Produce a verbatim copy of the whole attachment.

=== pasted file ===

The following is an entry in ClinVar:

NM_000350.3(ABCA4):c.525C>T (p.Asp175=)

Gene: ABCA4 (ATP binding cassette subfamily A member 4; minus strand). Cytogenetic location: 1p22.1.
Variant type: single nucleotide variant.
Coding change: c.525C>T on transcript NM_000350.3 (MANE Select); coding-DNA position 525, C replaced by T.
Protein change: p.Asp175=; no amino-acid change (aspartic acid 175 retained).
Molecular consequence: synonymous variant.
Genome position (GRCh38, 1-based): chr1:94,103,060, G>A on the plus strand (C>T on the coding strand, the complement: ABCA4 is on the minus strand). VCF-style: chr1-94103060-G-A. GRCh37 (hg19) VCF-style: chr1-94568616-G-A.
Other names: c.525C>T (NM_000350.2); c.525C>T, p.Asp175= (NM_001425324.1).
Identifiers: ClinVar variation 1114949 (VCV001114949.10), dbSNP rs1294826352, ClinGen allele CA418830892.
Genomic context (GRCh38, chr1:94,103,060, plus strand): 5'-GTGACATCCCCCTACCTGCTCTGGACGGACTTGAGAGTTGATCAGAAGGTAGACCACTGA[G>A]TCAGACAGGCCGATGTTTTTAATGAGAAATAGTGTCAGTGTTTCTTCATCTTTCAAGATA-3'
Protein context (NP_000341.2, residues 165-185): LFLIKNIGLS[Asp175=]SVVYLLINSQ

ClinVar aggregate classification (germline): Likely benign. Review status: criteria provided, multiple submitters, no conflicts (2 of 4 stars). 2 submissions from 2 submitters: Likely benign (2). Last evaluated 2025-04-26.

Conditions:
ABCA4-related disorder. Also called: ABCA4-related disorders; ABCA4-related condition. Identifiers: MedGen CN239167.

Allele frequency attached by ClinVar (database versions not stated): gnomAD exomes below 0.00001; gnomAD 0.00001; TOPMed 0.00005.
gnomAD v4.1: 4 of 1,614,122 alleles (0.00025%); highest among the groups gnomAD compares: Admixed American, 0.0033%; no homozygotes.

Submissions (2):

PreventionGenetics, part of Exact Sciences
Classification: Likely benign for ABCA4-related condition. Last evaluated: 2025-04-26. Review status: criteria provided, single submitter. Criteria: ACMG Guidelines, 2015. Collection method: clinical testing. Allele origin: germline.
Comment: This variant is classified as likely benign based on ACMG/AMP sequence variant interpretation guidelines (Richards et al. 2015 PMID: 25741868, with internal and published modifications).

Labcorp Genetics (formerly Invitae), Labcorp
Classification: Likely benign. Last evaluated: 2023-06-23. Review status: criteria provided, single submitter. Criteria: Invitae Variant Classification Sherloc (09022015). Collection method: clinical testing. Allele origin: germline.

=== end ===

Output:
The following is an entry in ClinVar:

NM_000350.3(ABCA4):c.525C>T (p.Asp175=)

Gene: ABCA4 (ATP binding cassette subfamily A member 4; minus strand). Cytogenetic location: 1p22.1.
Variant type: single nucleotide variant.
Coding change: c.525C>T on transcript NM_000350.3 (MANE Select); coding-DNA position 525, C replaced by T.
Protein change: p.Asp175=; no amino-acid change (aspartic acid 175 retained).
Molecular consequence: synonymous variant.
Genome position (GRCh38, 1-based): chr1:94,103,060, G>A on the plus strand (C>T on the coding strand, the complement: ABCA4 is on the minus strand). VCF-style: chr1-94103060-G-A. GRCh37 (hg19) VCF-style: chr1-94568616-G-A.
Other names: c.525C>T (NM_000350.2); c.525C>T, p.Asp175= (NM_001425324.1).
Identifiers: ClinVar variation 1114949 (VCV001114949.10), dbSNP rs1294826352, ClinGen allele CA418830892.
Genomic context (GRCh38, chr1:94,103,060, plus strand): 5'-GTGACATCCCCCTACCTGCTCTGGACGGACTTGAGAGTTGATCAGAAGGTAGACCACTGA[G>A]TCAGACAGGCCGATGTTTTTAATGAGAAATAGTGTCAGTGTTTCTTCATCTTTCAAGATA-3'
Protein context (NP_000341.2, residues 165-185): LFLIKNIGLS[Asp175=]SVVYLLINSQ

ClinVar aggregate classification (germline): Likely benign. Review status: criteria provided, multiple submitters, no conflicts (2 of 4 stars). 2 submissions from 2 submitters: Likely benign (2). Last evaluated 2025-04-26.

Conditions:
ABCA4-related disorder. Also called: ABCA4-related disorders; ABCA4-related condition. Identifiers: MedGen CN239167.

Allele frequency attached by ClinVar (database versions not stated): gnomAD exomes below 0.00001; gnomAD 0.00001; TOPMed 0.00005.
gnomAD v4.1: 4 of 1,614,122 alleles (0.00025%); highest among the groups gnomAD compares: Admixed American, 0.0033%; no homozygotes.

Submissions (2):

PreventionGenetics, part of Exact Sciences
Classification: Likely benign for ABCA4-related condition. Last evaluated: 2025-04-26. Review status: criteria provided, single submitter. Criteria: ACMG Guidelines, 2015. Collection method: clinical testing. Allele origin: germline.
Comment: This variant is classified as likely benign based on ACMG/AMP sequence variant interpretation guidelines (Richards et al. 2015 PMID: 25741868, with internal and published modifications).

Labcorp Genetics (formerly Invitae), Labcorp
Classification: Likely benign. Last evaluated: 2023-06-23. Review status: criteria provided, single submitter. Criteria: Invitae Variant Classification Sherloc (09022015). Collection method: clinical testing. Allele origin: germline.